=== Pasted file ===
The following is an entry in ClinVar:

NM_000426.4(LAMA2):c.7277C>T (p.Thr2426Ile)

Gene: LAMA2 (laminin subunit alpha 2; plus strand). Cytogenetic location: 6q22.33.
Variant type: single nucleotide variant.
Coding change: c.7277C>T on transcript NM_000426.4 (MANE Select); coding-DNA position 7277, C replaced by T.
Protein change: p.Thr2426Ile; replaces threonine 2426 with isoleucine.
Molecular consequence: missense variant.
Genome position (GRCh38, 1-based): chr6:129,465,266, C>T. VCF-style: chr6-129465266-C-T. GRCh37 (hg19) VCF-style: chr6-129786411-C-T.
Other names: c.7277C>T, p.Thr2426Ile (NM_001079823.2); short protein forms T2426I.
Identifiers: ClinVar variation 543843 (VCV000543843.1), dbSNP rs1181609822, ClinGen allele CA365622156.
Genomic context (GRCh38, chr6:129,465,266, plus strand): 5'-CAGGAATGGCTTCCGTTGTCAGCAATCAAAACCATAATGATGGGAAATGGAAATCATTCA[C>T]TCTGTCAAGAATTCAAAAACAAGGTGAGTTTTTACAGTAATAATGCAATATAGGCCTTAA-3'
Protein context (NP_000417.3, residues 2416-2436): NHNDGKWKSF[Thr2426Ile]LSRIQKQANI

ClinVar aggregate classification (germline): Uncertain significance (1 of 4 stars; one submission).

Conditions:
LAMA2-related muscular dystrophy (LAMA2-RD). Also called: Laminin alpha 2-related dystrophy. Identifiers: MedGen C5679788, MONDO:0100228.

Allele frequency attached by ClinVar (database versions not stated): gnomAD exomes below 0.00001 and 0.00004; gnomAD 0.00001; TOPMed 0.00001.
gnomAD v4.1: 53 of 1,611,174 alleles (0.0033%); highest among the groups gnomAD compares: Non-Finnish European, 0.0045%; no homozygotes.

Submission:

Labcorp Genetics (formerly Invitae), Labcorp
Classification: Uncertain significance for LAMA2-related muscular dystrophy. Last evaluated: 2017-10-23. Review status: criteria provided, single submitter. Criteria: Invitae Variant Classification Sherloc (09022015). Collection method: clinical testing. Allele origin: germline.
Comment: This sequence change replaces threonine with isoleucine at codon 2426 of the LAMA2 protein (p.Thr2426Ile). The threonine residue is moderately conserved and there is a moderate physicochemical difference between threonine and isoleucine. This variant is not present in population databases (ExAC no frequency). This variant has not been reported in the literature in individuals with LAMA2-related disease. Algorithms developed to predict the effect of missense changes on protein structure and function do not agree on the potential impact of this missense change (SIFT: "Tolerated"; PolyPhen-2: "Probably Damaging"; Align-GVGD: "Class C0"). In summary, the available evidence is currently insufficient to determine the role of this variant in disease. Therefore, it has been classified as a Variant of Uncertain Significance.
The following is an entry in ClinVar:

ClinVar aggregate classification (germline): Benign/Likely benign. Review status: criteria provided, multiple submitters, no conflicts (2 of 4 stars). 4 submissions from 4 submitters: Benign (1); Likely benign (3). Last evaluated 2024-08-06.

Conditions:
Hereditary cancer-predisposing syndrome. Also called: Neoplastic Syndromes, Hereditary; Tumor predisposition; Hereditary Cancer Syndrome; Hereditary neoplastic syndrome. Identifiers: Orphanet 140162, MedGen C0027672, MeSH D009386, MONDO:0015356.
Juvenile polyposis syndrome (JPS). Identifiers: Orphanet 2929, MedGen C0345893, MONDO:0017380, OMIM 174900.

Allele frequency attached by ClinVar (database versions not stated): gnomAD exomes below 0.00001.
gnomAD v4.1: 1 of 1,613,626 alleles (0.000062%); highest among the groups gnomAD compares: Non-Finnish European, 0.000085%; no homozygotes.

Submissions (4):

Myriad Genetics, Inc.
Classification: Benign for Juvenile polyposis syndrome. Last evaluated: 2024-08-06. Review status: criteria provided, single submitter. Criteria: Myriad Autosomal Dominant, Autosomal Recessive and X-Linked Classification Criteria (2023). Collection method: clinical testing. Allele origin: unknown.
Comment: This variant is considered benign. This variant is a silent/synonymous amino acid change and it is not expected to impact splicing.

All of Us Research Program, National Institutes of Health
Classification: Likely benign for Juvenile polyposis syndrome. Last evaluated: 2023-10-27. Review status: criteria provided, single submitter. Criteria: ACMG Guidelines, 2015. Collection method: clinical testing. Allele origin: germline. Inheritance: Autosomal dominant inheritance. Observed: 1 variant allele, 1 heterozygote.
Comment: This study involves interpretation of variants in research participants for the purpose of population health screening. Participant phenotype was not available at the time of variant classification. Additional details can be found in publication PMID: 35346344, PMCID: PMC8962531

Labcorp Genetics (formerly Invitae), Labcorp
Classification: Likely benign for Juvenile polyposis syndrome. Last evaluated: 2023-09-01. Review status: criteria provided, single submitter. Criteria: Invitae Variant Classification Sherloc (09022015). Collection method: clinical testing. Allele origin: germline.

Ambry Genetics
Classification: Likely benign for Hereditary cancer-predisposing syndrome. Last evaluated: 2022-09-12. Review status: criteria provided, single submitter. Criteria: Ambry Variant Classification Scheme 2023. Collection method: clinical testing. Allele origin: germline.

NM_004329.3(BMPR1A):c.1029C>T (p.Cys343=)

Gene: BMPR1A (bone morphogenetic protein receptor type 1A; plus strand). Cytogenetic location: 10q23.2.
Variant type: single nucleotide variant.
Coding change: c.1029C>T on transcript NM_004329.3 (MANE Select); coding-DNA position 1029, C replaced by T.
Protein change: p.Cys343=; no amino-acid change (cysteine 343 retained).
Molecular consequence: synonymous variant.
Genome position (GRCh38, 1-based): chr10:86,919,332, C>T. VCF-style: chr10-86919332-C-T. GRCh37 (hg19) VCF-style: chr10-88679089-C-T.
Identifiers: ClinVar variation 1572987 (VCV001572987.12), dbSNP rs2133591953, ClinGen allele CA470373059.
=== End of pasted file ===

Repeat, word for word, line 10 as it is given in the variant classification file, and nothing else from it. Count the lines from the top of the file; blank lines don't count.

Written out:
Identifiers: ClinVar variation 543843 (VCV000543843.1), dbSNP rs1181609822, ClinGen allele CA365622156.